Monday, 14 January 2013

Day 16: 923 to 882 km to the sea: Karadoc - Mildura


Day 16: Monday 3/12

Karadoc - Mildura
River markers: 923 to 882 km from the sea.
Distance travelled today: 41 km. 
Total distance travelled: 830 km


Morning light at my campsite in Karadoc.





Just before I was about to fall asleep, I heard an unusual noise. A sort of heavy thump, then lighter thumps. This repeated itself again and again. In my drowsy half conscious state it took a while for me to realise that this must have been a kangaroo moving near my tent, but why the pattern? I hazarded a look. As I stuck my head out the tent door, a young joey, too big for the pouch, but too gangly and uncoordinated to be considered grown, stared back. I caught it in the act of hopping forward, as if daring itself how close to the tent it could go, before losing its nerve and reversing its direction with one big double foot plant. It must have considered this a good game. Mum, at the place the joey kept returning to for courage looked non-plussed. Both decided it was time to move on when they saw my face. With this happy image in my mind and the sound of a fresh breeze in the branches of the young trees above me, I slept well.


Kookaburra as guest for breakfast.

I was treated to a guest over breakfast, a big kookaburra flew down, landed heavily and looked expectantly at me. He picked up a bit of discarded salami skin and dropped it in disgust. Kookaburras have a way of looking at you, like 'I have always been your friend'. In that they have something in common with dogs. So, my pet dog sat in front of me and looked expectantly. It wasn't along the line of 'can I have something good' but rather, 'when are you going to give it to me?' How could I refuse? I peeled a thin slice of fresh salami and offered it to my old friend (as he would have me think). Straight away, it got down to business, determined to break the back of the salami slice. The kookaburra thrashed the salami on the ground. Finally satisfied that it was dead and would not wriggle anymore, he swallowed it and flew off - only to return 5 minuted later and give me the look once more. He was lucky twice, but then that was enough. It was time to get going.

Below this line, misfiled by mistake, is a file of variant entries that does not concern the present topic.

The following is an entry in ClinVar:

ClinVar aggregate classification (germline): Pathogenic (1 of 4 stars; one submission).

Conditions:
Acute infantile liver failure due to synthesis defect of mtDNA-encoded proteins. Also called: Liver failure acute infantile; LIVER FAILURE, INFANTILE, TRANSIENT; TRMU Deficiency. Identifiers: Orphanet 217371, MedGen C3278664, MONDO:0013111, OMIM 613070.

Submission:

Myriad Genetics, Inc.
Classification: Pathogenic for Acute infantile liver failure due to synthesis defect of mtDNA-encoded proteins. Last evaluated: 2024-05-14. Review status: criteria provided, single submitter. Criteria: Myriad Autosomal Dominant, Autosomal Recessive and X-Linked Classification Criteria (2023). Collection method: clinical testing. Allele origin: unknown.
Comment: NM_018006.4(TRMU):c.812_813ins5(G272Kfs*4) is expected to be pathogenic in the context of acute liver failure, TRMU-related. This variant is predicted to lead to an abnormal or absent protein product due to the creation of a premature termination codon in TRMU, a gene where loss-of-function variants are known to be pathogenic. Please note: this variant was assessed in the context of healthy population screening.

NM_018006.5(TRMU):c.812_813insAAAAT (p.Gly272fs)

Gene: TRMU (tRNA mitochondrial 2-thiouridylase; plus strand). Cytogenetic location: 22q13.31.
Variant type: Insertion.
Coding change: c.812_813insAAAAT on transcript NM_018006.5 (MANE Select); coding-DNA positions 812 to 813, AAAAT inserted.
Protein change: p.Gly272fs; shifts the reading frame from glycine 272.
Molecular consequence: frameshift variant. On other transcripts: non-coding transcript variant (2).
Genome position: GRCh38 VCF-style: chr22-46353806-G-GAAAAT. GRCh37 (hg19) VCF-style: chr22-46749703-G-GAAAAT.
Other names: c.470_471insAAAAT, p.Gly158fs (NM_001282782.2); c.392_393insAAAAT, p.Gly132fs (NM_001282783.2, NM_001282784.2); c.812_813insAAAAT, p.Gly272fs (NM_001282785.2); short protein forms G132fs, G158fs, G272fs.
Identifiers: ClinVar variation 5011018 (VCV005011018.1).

The old pumping station at Psyche Bend, and a tree, both after the same water.
The new pumping station at Psyche Bend, and a tree, both after the same water. This tree is not doing as well. Efficiency at what cost?


The breeze from the night continued into the day. It seemed to be part of the weather change. When the river swung North-East the wind was behind me, when it swung South West, it was a full on head wind. Being the Murray, it did both. Gusts of 35 km an hour whip up decent waves on long bends (or reaches as they are called on the charts) and straights. Running before them was no issue, but pushing into them meant holding the paddle tight and ensuring nothing was loose on deck. They broke all around my river rat mascot on the bow and occasionally, over the deck - a test for the water proof seals on the front and rear compartments, which they passed hands down: a good feeling when thinking ahead to the big straights in South Australia and Lake Alexandrina.

This cute little paddle steamer reminded me of a duck trying to hide in the bushes.
The Mundoo

PS Rothbury

The Coonawarra

PS Melbourne: sister ship to the PS Canberra at Echuca. 

PS Avoca

Entering Lock 11 at Mildura.


Leaving the lock at Mildura, my third. Thank you Jeff. :)